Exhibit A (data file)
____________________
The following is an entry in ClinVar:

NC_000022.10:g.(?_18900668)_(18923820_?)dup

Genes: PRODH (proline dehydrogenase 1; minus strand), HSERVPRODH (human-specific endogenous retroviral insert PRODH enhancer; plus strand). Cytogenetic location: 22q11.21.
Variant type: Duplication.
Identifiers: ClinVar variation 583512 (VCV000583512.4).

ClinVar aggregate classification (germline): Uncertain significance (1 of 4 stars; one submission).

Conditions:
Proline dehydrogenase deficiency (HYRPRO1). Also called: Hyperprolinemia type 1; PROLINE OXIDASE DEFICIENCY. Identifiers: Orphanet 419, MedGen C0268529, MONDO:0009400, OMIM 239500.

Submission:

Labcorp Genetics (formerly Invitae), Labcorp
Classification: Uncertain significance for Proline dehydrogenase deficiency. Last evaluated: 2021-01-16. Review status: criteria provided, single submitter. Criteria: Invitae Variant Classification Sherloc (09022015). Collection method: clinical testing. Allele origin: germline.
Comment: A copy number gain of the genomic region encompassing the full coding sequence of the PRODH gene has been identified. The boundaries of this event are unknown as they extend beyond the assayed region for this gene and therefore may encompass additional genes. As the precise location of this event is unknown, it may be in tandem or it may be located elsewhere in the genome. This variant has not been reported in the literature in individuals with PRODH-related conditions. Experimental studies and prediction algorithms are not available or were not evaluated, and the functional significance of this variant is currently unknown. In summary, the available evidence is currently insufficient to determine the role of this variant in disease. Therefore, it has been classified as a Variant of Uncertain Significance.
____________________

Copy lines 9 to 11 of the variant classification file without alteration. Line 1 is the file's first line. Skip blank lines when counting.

Submission:

Labcorp Genetics (formerly Invitae), Labcorp
Classification: Uncertain significance for Proline dehydrogenase deficiency. Last evaluated: 2021-01-16. Review status: criteria provided, single submitter. Criteria: Invitae Variant Classification Sherloc (09022015). Collection method: clinical testing. Allele origin: germline.